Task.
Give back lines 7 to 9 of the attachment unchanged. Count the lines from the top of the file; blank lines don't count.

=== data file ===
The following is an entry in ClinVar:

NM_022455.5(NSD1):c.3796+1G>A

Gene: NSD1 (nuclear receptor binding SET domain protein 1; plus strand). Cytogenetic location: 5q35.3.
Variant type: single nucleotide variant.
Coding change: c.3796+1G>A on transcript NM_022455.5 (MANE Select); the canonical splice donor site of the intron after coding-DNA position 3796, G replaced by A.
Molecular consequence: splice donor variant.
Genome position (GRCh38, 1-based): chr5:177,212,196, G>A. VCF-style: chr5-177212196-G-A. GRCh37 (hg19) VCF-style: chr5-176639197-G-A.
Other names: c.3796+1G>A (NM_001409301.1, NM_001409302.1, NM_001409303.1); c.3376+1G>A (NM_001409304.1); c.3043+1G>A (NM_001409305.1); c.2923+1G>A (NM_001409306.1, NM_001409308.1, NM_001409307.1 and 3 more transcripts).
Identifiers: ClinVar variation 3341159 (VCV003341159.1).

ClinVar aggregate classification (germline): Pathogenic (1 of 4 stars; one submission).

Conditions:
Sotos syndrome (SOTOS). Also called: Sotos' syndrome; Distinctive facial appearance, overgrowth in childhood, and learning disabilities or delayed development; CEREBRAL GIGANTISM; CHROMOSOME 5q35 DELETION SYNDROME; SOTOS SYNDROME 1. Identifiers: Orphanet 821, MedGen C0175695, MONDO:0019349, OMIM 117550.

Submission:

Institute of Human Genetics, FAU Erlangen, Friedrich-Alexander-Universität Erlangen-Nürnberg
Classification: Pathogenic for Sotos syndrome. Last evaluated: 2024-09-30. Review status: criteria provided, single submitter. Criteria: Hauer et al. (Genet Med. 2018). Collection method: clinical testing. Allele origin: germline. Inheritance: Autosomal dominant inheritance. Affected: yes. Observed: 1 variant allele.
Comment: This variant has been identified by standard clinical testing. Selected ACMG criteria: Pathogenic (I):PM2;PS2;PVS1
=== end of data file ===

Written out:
Genome position (GRCh38, 1-based): chr5:177,212,196, G>A. VCF-style: chr5-177212196-G-A. GRCh37 (hg19) VCF-style: chr5-176639197-G-A.
Other names: c.3796+1G>A (NM_001409301.1, NM_001409302.1, NM_001409303.1); c.3376+1G>A (NM_001409304.1); c.3043+1G>A (NM_001409305.1); c.2923+1G>A (NM_001409306.1, NM_001409308.1, NM_001409307.1 and 3 more transcripts).
Identifiers: ClinVar variation 3341159 (VCV003341159.1).